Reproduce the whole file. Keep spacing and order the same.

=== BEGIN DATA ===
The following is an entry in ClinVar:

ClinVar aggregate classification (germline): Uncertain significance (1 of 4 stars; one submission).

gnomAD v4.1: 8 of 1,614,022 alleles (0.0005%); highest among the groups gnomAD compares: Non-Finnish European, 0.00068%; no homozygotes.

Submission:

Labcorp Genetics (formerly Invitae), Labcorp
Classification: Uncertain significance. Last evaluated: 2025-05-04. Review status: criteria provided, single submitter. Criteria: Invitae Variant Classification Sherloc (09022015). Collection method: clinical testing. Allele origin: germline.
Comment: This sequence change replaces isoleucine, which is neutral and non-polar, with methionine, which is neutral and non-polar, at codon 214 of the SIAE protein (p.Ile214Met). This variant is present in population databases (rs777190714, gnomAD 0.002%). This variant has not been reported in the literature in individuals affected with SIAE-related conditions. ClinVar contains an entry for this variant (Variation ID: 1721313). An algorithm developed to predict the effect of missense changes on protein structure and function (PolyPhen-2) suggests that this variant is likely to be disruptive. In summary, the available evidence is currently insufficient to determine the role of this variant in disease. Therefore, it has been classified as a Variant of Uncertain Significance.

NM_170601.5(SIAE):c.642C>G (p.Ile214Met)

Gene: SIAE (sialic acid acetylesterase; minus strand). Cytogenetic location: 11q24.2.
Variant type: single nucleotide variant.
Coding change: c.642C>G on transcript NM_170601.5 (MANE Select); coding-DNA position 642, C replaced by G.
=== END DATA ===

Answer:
The following is an entry in ClinVar:

ClinVar aggregate classification (germline): Uncertain significance (1 of 4 stars; one submission).

gnomAD v4.1: 8 of 1,614,022 alleles (0.0005%); highest among the groups gnomAD compares: Non-Finnish European, 0.00068%; no homozygotes.

Submission:

Labcorp Genetics (formerly Invitae), Labcorp
Classification: Uncertain significance. Last evaluated: 2025-05-04. Review status: criteria provided, single submitter. Criteria: Invitae Variant Classification Sherloc (09022015). Collection method: clinical testing. Allele origin: germline.
Comment: This sequence change replaces isoleucine, which is neutral and non-polar, with methionine, which is neutral and non-polar, at codon 214 of the SIAE protein (p.Ile214Met). This variant is present in population databases (rs777190714, gnomAD 0.002%). This variant has not been reported in the literature in individuals affected with SIAE-related conditions. ClinVar contains an entry for this variant (Variation ID: 1721313). An algorithm developed to predict the effect of missense changes on protein structure and function (PolyPhen-2) suggests that this variant is likely to be disruptive. In summary, the available evidence is currently insufficient to determine the role of this variant in disease. Therefore, it has been classified as a Variant of Uncertain Significance.

NM_170601.5(SIAE):c.642C>G (p.Ile214Met)

Gene: SIAE (sialic acid acetylesterase; minus strand). Cytogenetic location: 11q24.2.
Variant type: single nucleotide variant.
Coding change: c.642C>G on transcript NM_170601.5 (MANE Select); coding-DNA position 642, C replaced by G.